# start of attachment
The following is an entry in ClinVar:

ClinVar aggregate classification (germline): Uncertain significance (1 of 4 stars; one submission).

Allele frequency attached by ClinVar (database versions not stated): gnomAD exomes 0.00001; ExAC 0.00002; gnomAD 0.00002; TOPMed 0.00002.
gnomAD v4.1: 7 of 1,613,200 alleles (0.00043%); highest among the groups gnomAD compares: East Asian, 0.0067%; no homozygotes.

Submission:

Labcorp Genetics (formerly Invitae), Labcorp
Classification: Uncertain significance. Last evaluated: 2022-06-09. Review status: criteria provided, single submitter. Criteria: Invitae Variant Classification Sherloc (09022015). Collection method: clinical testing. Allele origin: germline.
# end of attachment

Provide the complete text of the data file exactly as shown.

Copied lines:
The following is an entry in ClinVar:

ClinVar aggregate classification (germline): Uncertain significance (1 of 4 stars; one submission).

Allele frequency attached by ClinVar (database versions not stated): gnomAD exomes 0.00001; ExAC 0.00002; gnomAD 0.00002; TOPMed 0.00002.
gnomAD v4.1: 7 of 1,613,200 alleles (0.00043%); highest among the groups gnomAD compares: East Asian, 0.0067%; no homozygotes.

Submission:

Labcorp Genetics (formerly Invitae), Labcorp
Classification: Uncertain significance. Last evaluated: 2022-06-09. Review status: criteria provided, single submitter. Criteria: Invitae Variant Classification Sherloc (09022015). Collection method: clinical testing. Allele origin: germline.